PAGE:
Although health officials have said that there is little threat of a major Ebola virus outbreak on U.S. soil, those at higher risk of exposure are being advised to use extreme caution. The U.S. Centers of Disease Control and Prevention has released guidelines for how health care workers and people at risk can minimize their chances of infection.
Guidance for health care workers
Whether they're traveling in areas hit by the outbreak in West Africa or working with people who may already have Ebola in the U.S., health care workers have been warned to be meticulous about hygiene. In health care settings, workers should wear full protective gear and sterilize any equipment they need to use, according to the CDC. They should also contact health officials if they've come into contact with any bodily fluids of people who may have the virus or the bodies of those who've died from it. Outside of the health care setting, people in areas affected by the outbreak have been warned to avoid contact with any items that people with Ebola may have handled.
Drug trials progressing
The CDC cautioned that no vaccine for the Ebola virus yet exists. However, as USA Today reported, testing on potential vaccines has reached the human testing trial? stage. A vaccine developed at the Public Health Agency of Canada recently entered the clinical trial phase at the Walter Reed Army Institute of Research in Maryland. Another vaccine, created by the pharmaceutical maker GlaxoSmithKline, is also underway in Maryland. Physicians have also been using experimental drugs and blood transfusions to combat the virus. So far, none have been entirely successful.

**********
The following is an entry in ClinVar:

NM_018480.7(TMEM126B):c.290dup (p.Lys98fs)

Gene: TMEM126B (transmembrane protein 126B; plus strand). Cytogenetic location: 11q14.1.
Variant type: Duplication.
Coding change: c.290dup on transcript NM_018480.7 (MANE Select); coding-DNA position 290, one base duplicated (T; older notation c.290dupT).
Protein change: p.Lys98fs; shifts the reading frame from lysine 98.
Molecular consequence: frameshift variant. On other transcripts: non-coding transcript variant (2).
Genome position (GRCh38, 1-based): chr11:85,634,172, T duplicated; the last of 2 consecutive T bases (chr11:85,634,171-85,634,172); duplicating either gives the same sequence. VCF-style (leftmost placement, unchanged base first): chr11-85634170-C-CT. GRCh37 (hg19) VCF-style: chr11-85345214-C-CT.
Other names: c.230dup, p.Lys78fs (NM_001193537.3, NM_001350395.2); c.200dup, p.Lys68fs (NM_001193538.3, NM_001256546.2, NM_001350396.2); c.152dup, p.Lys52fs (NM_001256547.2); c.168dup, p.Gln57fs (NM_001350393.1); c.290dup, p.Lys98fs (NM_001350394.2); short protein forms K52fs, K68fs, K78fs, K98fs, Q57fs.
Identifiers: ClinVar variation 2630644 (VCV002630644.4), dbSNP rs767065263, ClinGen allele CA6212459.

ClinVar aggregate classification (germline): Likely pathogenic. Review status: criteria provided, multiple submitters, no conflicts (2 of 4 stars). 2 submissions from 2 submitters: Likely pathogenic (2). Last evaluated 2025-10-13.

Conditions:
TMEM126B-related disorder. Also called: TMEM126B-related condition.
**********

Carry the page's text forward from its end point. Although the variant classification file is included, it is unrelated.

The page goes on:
In a column on NBC News, Arthur Caplan, founder of New York University Langone Medical Center's Division of Bioethics, reiterated that there is no cause to believe that the U.S. will face an outbreak of Ebola. However, he endorsed the use of accelerated testing for potential treatments and enhanced training of health care workers at hospitals equipped to handle the disease.
Caplan's advice for the average citizen? "Get a flu shot." According to Caplan, flu symptoms can look a lot like the symptoms of early-stage Ebola. That could lead to a lot of people mistaking the flu for Ebola, causing undue panic and crowding hospitals. Even without the threat of Ebola, flu vaccines can be a powerful tool for senior care. According to the CDC, as many as 49,000 people have died of the disease each year since 1976, although some years the total deaths were as low as 3,000.
It can be tricky to know how to get Mom or Dad comfortable with living in a retirement community. Though you looked at plenty of senior communities and finally settled on the ideal fit, moving in will take adjusting. Consider these tips to help your loved one adjust to his or her new living situation.
At Sunrise, we are excited to launch a new and innovative approach to health care. Not only is it tremendously beneficial to residents and their loved ones, but hospitals aiming to reduce readmissions will also likely see favorable results. Our Road Home Program was established in 2013 to help potential residents and their loved ones avoid making important decisions during times of stress, often spurred by deteriorating health. Moving from one’s previous home to a senior living community can be an intimidating decision, but together with healthcare systems, we are making strides toward lessening the burden with this new initiative.
Meet our new Sunrise CIO, Mike Summers. We recently sat down with Mike about his IT leadership experience, role of technology in today’s senior living communities and his favorite invention.
Driving can be a good way for older adults to continue living independently, as it greatly increases access to opportunities for many people. Being able to get around easily can help seniors feel less isolated and allow them to take classes, meet other people and take advantage of anything else that the community has to offer. However, it may not be the best option for everyone. Many people develop slower reflexes and decreased cognitive abilities as they age, even when they're otherwise healthy. The symptoms of numerous diseases and the side effects of medications might make driving more dangerous as well. If you have an aging loved one who drives, it's important to keep an eye out for any signs that it may be time to retire from the road.